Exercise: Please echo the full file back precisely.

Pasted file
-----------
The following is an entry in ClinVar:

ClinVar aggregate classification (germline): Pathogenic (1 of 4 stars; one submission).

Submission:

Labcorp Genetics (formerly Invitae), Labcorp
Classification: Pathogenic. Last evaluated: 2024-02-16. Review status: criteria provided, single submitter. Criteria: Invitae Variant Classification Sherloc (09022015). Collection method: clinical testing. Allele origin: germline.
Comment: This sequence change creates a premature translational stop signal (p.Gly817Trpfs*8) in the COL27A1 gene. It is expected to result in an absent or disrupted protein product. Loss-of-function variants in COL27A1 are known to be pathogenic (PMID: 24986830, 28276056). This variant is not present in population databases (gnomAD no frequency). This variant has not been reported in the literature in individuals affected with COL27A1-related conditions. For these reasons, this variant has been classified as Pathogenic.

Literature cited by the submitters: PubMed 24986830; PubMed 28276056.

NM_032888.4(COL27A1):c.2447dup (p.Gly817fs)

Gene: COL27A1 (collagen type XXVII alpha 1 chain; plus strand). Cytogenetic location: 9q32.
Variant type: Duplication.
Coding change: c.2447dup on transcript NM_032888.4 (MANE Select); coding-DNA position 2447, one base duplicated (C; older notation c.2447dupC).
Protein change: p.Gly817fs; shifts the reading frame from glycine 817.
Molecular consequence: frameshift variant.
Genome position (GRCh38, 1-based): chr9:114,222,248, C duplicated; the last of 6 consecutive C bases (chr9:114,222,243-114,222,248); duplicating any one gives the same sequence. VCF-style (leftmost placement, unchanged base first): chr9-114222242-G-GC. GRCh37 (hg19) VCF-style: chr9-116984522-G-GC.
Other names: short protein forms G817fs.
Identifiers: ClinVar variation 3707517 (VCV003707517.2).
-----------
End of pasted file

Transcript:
The following is an entry in ClinVar:

ClinVar aggregate classification (germline): Pathogenic (1 of 4 stars; one submission).

Submission:

Labcorp Genetics (formerly Invitae), Labcorp
Classification: Pathogenic. Last evaluated: 2024-02-16. Review status: criteria provided, single submitter. Criteria: Invitae Variant Classification Sherloc (09022015). Collection method: clinical testing. Allele origin: germline.
Comment: This sequence change creates a premature translational stop signal (p.Gly817Trpfs*8) in the COL27A1 gene. It is expected to result in an absent or disrupted protein product. Loss-of-function variants in COL27A1 are known to be pathogenic (PMID: 24986830, 28276056). This variant is not present in population databases (gnomAD no frequency). This variant has not been reported in the literature in individuals affected with COL27A1-related conditions. For these reasons, this variant has been classified as Pathogenic.

Literature cited by the submitters: PubMed 24986830; PubMed 28276056.

NM_032888.4(COL27A1):c.2447dup (p.Gly817fs)

Gene: COL27A1 (collagen type XXVII alpha 1 chain; plus strand). Cytogenetic location: 9q32.
Variant type: Duplication.
Coding change: c.2447dup on transcript NM_032888.4 (MANE Select); coding-DNA position 2447, one base duplicated (C; older notation c.2447dupC).
Protein change: p.Gly817fs; shifts the reading frame from glycine 817.
Molecular consequence: frameshift variant.
Genome position (GRCh38, 1-based): chr9:114,222,248, C duplicated; the last of 6 consecutive C bases (chr9:114,222,243-114,222,248); duplicating any one gives the same sequence. VCF-style (leftmost placement, unchanged base first): chr9-114222242-G-GC. GRCh37 (hg19) VCF-style: chr9-116984522-G-GC.
Other names: short protein forms G817fs.
Identifiers: ClinVar variation 3707517 (VCV003707517.2).